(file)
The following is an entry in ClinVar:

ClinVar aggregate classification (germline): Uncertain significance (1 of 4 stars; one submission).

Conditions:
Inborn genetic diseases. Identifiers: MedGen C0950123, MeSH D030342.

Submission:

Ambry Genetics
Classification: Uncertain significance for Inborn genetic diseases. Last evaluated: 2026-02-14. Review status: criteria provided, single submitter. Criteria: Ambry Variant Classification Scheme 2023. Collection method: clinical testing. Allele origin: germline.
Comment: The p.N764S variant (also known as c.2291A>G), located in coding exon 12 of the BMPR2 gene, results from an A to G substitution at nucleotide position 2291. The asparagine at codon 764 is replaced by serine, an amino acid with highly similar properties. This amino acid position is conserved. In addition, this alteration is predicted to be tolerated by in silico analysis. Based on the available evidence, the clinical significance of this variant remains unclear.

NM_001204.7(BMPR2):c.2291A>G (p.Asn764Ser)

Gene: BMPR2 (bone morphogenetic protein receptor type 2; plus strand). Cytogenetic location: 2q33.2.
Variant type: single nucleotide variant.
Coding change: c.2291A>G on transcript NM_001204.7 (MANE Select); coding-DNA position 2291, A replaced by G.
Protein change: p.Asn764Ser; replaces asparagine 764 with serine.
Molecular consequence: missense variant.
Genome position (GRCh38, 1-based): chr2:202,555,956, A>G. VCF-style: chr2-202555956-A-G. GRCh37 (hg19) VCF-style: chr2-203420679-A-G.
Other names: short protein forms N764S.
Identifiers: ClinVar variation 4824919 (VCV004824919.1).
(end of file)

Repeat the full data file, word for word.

The following is an entry in ClinVar:

ClinVar aggregate classification (germline): Uncertain significance (1 of 4 stars; one submission).

Conditions:
Inborn genetic diseases. Identifiers: MedGen C0950123, MeSH D030342.

Submission:

Ambry Genetics
Classification: Uncertain significance for Inborn genetic diseases. Last evaluated: 2026-02-14. Review status: criteria provided, single submitter. Criteria: Ambry Variant Classification Scheme 2023. Collection method: clinical testing. Allele origin: germline.
Comment: The p.N764S variant (also known as c.2291A>G), located in coding exon 12 of the BMPR2 gene, results from an A to G substitution at nucleotide position 2291. The asparagine at codon 764 is replaced by serine, an amino acid with highly similar properties. This amino acid position is conserved. In addition, this alteration is predicted to be tolerated by in silico analysis. Based on the available evidence, the clinical significance of this variant remains unclear.

NM_001204.7(BMPR2):c.2291A>G (p.Asn764Ser)

Gene: BMPR2 (bone morphogenetic protein receptor type 2; plus strand). Cytogenetic location: 2q33.2.
Variant type: single nucleotide variant.
Coding change: c.2291A>G on transcript NM_001204.7 (MANE Select); coding-DNA position 2291, A replaced by G.
Protein change: p.Asn764Ser; replaces asparagine 764 with serine.
Molecular consequence: missense variant.
Genome position (GRCh38, 1-based): chr2:202,555,956, A>G. VCF-style: chr2-202555956-A-G. GRCh37 (hg19) VCF-style: chr2-203420679-A-G.
Other names: short protein forms N764S.
Identifiers: ClinVar variation 4824919 (VCV004824919.1).